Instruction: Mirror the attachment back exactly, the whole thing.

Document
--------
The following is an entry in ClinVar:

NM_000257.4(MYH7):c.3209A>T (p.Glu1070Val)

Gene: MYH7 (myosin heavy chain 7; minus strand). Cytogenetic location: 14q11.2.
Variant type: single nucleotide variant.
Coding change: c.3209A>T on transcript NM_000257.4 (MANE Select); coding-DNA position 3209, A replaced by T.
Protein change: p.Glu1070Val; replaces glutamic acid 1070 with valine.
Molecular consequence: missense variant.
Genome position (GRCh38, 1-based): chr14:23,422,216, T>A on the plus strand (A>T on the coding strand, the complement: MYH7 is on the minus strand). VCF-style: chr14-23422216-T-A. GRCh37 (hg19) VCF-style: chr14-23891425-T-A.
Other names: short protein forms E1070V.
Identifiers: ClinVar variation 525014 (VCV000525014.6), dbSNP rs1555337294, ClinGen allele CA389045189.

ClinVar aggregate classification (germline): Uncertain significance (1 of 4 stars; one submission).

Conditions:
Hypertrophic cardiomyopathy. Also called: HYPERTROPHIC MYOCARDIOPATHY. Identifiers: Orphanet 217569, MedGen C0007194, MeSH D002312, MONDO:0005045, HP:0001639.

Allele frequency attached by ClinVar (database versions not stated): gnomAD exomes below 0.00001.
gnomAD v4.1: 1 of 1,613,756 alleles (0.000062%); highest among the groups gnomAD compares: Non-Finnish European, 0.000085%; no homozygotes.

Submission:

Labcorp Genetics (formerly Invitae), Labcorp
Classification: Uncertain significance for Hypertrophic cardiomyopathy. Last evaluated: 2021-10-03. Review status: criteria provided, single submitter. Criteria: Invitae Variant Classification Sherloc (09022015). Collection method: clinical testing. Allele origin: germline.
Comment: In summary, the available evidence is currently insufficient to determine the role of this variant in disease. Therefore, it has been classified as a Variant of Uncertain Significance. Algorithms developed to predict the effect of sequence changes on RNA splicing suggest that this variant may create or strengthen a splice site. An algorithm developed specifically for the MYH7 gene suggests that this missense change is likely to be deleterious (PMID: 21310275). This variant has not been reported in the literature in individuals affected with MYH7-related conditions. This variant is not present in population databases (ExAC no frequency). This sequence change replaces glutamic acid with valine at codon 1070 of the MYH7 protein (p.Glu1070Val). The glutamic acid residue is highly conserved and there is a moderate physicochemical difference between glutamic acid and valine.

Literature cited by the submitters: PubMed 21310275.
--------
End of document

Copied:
The following is an entry in ClinVar:

NM_000257.4(MYH7):c.3209A>T (p.Glu1070Val)

Gene: MYH7 (myosin heavy chain 7; minus strand). Cytogenetic location: 14q11.2.
Variant type: single nucleotide variant.
Coding change: c.3209A>T on transcript NM_000257.4 (MANE Select); coding-DNA position 3209, A replaced by T.
Protein change: p.Glu1070Val; replaces glutamic acid 1070 with valine.
Molecular consequence: missense variant.
Genome position (GRCh38, 1-based): chr14:23,422,216, T>A on the plus strand (A>T on the coding strand, the complement: MYH7 is on the minus strand). VCF-style: chr14-23422216-T-A. GRCh37 (hg19) VCF-style: chr14-23891425-T-A.
Other names: short protein forms E1070V.
Identifiers: ClinVar variation 525014 (VCV000525014.6), dbSNP rs1555337294, ClinGen allele CA389045189.

ClinVar aggregate classification (germline): Uncertain significance (1 of 4 stars; one submission).

Conditions:
Hypertrophic cardiomyopathy. Also called: HYPERTROPHIC MYOCARDIOPATHY. Identifiers: Orphanet 217569, MedGen C0007194, MeSH D002312, MONDO:0005045, HP:0001639.

Allele frequency attached by ClinVar (database versions not stated): gnomAD exomes below 0.00001.
gnomAD v4.1: 1 of 1,613,756 alleles (0.000062%); highest among the groups gnomAD compares: Non-Finnish European, 0.000085%; no homozygotes.

Submission:

Labcorp Genetics (formerly Invitae), Labcorp
Classification: Uncertain significance for Hypertrophic cardiomyopathy. Last evaluated: 2021-10-03. Review status: criteria provided, single submitter. Criteria: Invitae Variant Classification Sherloc (09022015). Collection method: clinical testing. Allele origin: germline.
Comment: In summary, the available evidence is currently insufficient to determine the role of this variant in disease. Therefore, it has been classified as a Variant of Uncertain Significance. Algorithms developed to predict the effect of sequence changes on RNA splicing suggest that this variant may create or strengthen a splice site. An algorithm developed specifically for the MYH7 gene suggests that this missense change is likely to be deleterious (PMID: 21310275). This variant has not been reported in the literature in individuals affected with MYH7-related conditions. This variant is not present in population databases (ExAC no frequency). This sequence change replaces glutamic acid with valine at codon 1070 of the MYH7 protein (p.Glu1070Val). The glutamic acid residue is highly conserved and there is a moderate physicochemical difference between glutamic acid and valine.

Literature cited by the submitters: PubMed 21310275.